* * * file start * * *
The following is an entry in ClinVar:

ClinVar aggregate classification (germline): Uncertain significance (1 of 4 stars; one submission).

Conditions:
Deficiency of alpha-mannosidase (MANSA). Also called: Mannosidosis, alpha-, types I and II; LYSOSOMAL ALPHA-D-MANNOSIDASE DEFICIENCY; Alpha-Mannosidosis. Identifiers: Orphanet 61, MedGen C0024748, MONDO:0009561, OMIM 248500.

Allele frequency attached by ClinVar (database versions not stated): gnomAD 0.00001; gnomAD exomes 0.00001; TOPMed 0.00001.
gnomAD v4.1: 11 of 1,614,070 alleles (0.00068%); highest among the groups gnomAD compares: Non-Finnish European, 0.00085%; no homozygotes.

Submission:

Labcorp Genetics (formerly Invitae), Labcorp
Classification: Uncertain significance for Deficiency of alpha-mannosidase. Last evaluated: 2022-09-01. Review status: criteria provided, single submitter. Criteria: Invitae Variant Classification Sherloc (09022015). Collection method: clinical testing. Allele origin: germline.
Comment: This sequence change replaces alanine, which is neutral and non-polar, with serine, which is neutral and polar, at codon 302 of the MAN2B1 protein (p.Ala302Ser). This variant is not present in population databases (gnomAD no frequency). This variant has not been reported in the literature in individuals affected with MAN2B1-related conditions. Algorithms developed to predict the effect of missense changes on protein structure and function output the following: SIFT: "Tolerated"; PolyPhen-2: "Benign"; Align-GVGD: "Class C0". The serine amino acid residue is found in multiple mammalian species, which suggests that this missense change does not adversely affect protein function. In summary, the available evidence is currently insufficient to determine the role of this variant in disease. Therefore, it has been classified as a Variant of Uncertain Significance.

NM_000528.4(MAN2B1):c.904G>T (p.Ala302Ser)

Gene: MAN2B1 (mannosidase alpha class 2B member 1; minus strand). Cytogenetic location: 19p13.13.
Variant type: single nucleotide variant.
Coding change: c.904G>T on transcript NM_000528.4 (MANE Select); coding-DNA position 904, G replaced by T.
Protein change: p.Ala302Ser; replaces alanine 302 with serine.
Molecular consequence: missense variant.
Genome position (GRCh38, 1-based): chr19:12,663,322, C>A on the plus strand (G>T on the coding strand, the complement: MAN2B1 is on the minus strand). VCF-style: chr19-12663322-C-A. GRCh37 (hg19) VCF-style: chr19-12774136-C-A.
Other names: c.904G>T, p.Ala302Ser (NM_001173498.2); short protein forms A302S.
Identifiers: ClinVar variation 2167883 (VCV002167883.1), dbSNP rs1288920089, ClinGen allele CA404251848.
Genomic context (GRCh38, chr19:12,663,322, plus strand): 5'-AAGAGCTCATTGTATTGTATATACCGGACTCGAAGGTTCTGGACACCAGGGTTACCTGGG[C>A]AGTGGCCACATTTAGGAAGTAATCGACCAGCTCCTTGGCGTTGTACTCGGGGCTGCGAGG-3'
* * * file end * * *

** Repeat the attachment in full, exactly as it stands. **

The following is an entry in ClinVar:

ClinVar aggregate classification (germline): Uncertain significance (1 of 4 stars; one submission).

Conditions:
Deficiency of alpha-mannosidase (MANSA). Also called: Mannosidosis, alpha-, types I and II; LYSOSOMAL ALPHA-D-MANNOSIDASE DEFICIENCY; Alpha-Mannosidosis. Identifiers: Orphanet 61, MedGen C0024748, MONDO:0009561, OMIM 248500.

Allele frequency attached by ClinVar (database versions not stated): gnomAD 0.00001; gnomAD exomes 0.00001; TOPMed 0.00001.
gnomAD v4.1: 11 of 1,614,070 alleles (0.00068%); highest among the groups gnomAD compares: Non-Finnish European, 0.00085%; no homozygotes.

Submission:

Labcorp Genetics (formerly Invitae), Labcorp
Classification: Uncertain significance for Deficiency of alpha-mannosidase. Last evaluated: 2022-09-01. Review status: criteria provided, single submitter. Criteria: Invitae Variant Classification Sherloc (09022015). Collection method: clinical testing. Allele origin: germline.
Comment: This sequence change replaces alanine, which is neutral and non-polar, with serine, which is neutral and polar, at codon 302 of the MAN2B1 protein (p.Ala302Ser). This variant is not present in population databases (gnomAD no frequency). This variant has not been reported in the literature in individuals affected with MAN2B1-related conditions. Algorithms developed to predict the effect of missense changes on protein structure and function output the following: SIFT: "Tolerated"; PolyPhen-2: "Benign"; Align-GVGD: "Class C0". The serine amino acid residue is found in multiple mammalian species, which suggests that this missense change does not adversely affect protein function. In summary, the available evidence is currently insufficient to determine the role of this variant in disease. Therefore, it has been classified as a Variant of Uncertain Significance.

NM_000528.4(MAN2B1):c.904G>T (p.Ala302Ser)

Gene: MAN2B1 (mannosidase alpha class 2B member 1; minus strand). Cytogenetic location: 19p13.13.
Variant type: single nucleotide variant.
Coding change: c.904G>T on transcript NM_000528.4 (MANE Select); coding-DNA position 904, G replaced by T.
Protein change: p.Ala302Ser; replaces alanine 302 with serine.
Molecular consequence: missense variant.
Genome position (GRCh38, 1-based): chr19:12,663,322, C>A on the plus strand (G>T on the coding strand, the complement: MAN2B1 is on the minus strand). VCF-style: chr19-12663322-C-A. GRCh37 (hg19) VCF-style: chr19-12774136-C-A.
Other names: c.904G>T, p.Ala302Ser (NM_001173498.2); short protein forms A302S.
Identifiers: ClinVar variation 2167883 (VCV002167883.1), dbSNP rs1288920089, ClinGen allele CA404251848.
Genomic context (GRCh38, chr19:12,663,322, plus strand): 5'-AAGAGCTCATTGTATTGTATATACCGGACTCGAAGGTTCTGGACACCAGGGTTACCTGGG[C>A]AGTGGCCACATTTAGGAAGTAATCGACCAGCTCCTTGGCGTTGTACTCGGGGCTGCGAGG-3'